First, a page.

Daniel Flitton is senior correspondent for The Age covering foreign affairs and politics.

Bags packed, removalists ready, Victoria's ex-premier Steve Bracks is making a final swing through Melbourne's boardrooms in this last week of the election campaign to gauge thinking in the business community. But unlike his former Labor counterpart in Queensland, Peter Beattie, Bracks is not aiming to revive his political career. He's off to New York as Australia's consul general.

At least, that's the plan – unless Julie Bishop gets a chance to decide otherwise.

Bishop warned when Bracks was designated for the New York job back in May that the appointment might be 'reviewed' should the Coalition win government and she become foreign minister. Handing the job to Bracks was an act of 'bad faith', Bishop claimed, because an election was imminent but the Opposition was not consulted.

Labor was quick to remind people it was hardly the only party to send politicians abroad, even close to an election. Former Liberal speaker in the House of Representative Bob Halverson, for example, was made Ambassador to Ireland by the Howard Government on the eve of the 1998 poll.

My guess, assuming a Coalition victory, is Bishop will let Bracks go to New York, not wanting to set the precedent of stripping political opponents of such positions. (This is probably the same reason Kevin Rudd surprised many in 2007 by not recalling ex-Liberal senator Amanda Vanstone from Italy.) Bishop was careful to complain about the process, not Bracks' competence.

Besides, Bishop may well find herself defending one or more appointments of ex-colleagues to diplomatic posts. She has already touted Peter Costello as the perfect person to lead the International Monetary Fund, or she may look to the former Treasurer for some other role.

Politicians can make good diplomats by connecting to the local political class in a way a career bureaucrat can never hope to. Kim Beazley is in Washington at present with exactly that aim, Tony Abbott paying him a barbed compliment last month as one of 'the most impressive people in public life never to have become Prime Minister.' Beazley has been in the job more than three years now and will soon need to be replaced. The Coalition dispatched former Liberal leader and foreign minister Andrew Peacock to the post in the 1990s. Maybe Alexander Downer is tired of Cyprus, although his hawking for Huawei has not gone unnoticed and could complicate any return to officialdom.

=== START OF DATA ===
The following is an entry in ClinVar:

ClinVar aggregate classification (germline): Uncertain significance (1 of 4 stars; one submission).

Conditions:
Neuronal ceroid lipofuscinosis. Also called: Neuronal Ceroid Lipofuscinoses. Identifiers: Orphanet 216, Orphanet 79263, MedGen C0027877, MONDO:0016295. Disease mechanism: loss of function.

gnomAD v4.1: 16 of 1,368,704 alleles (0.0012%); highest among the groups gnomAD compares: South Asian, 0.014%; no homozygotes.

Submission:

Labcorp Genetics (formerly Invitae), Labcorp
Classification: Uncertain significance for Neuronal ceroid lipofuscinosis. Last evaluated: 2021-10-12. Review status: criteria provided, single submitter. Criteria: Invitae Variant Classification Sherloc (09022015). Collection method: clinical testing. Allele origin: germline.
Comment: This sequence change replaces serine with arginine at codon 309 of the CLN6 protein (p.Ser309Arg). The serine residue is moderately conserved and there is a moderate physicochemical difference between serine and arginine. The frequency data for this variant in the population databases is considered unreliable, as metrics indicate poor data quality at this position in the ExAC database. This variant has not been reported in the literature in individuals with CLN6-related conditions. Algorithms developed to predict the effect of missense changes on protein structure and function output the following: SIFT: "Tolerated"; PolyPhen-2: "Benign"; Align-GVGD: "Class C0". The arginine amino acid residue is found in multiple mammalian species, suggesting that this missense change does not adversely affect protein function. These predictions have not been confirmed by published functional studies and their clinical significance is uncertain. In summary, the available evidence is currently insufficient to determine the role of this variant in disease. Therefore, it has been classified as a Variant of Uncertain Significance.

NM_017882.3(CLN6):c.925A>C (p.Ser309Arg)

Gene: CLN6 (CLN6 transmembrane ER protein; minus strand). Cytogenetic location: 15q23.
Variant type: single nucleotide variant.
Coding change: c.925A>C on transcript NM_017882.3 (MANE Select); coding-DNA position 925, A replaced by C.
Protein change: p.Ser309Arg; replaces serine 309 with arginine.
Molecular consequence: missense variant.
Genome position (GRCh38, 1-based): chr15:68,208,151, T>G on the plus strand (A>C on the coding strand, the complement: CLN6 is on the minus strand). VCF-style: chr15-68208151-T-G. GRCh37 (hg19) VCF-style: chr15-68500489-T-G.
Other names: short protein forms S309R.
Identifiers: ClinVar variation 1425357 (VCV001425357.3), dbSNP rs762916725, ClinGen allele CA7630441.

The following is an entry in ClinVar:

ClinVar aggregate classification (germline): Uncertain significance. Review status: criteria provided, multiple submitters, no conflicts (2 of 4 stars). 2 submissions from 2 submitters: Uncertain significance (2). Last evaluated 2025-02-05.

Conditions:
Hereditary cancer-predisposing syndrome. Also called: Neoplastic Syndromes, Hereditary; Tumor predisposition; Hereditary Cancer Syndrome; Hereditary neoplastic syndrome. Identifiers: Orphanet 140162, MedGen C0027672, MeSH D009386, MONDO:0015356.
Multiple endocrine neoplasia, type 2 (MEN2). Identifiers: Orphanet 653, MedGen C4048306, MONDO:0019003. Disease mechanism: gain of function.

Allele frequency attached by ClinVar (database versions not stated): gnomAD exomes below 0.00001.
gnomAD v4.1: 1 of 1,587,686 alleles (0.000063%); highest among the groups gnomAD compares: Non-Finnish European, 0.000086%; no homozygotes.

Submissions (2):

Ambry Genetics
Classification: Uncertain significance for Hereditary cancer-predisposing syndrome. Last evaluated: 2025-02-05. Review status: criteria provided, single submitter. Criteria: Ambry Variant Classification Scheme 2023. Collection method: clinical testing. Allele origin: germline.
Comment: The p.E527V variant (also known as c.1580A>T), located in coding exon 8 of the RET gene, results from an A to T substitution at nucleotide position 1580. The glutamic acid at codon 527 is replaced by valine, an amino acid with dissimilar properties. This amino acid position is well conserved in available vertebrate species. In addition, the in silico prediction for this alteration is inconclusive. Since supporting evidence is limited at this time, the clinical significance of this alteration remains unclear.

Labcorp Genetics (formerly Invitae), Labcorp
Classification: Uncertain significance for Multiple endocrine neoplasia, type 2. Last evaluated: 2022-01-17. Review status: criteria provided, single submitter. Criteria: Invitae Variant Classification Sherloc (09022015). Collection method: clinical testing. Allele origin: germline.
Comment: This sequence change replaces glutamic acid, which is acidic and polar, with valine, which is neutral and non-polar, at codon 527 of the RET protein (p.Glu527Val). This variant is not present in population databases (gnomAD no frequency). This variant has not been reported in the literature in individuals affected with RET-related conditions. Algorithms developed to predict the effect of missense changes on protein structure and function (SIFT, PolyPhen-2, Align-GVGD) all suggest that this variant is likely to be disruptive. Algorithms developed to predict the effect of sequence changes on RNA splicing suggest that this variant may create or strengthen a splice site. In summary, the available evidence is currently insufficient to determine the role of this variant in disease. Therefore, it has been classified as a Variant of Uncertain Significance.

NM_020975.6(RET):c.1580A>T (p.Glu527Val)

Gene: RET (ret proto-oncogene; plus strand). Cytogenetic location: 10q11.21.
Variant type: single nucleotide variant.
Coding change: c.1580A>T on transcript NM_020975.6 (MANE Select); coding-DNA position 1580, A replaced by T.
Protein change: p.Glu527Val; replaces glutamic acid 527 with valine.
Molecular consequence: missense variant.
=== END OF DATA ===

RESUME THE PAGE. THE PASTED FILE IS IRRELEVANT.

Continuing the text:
The other advantage taken with diplomatic postings is to convince a reluctant colleague that it is time to move on. The Coalition will need to refresh its pool of parliamentary talent in the coming years. Amanda Vanstone has already cheekily speculated Bronwyn Bishop could be made Speaker, and from there, who knows? Kevin Andrews, Michael Ronaldson and David Johnston have each been speculated on as front bench 'deadwood'.

Curiously enough, the political class are favoured for what Abbott might term the 'Anglosphere' postings – Washington and London most often. Cynics might see this as a lifestyle choice for the 'plum' jobs, but a more generous interpretation is that an ex-politician might feel most valuable connecting with familiar parliamentary systems. Perhaps the 'Asian century' rhetoric will change habits and challenge the longstanding orientalist bias that a Beijing or Jakarta needs the special cultural skills of a professional diplomat. One thing politicians understand intuitively is power, and as more power is concentrated in Asia, the ambassador jobs could become more sought after.

The politics of posting goes beyond politicians, of course. A few weeks before Julia Gillard lost the top job, there was backroom Coalition chatter about promotions in the Foreign Affairs and Trade department, with several of the jobs going to former staff in Labor ministerial offices. The grumbles even made it into the Sunday Age gossip column (nothing to do with me, but I was aware of the scuttlebutt). The appointment of Gillard's international advisor, Richard Maude, to the role as Office of National Assessments chief in April was similarly seen in a partisan light, at least for some, even though the position was advertised.

But I wouldn't anticipate a purge in the foreign affairs bureaucracy should the Coalition win. Those grumbles were part of a theme the Coalition was pushing about Labor's sinking ship, led by a fake battle over who should appoint the next Governor-General. As sources told me at the time and since, advancing through a diplomatic career these days almost mandates time in a ministerial office. Depending on age, many bureaucrats have served either Labor or Coalition masters, but the wise heads know this should not be mistaken for political affiliation.

Photo by Flickr user autumn_bliss.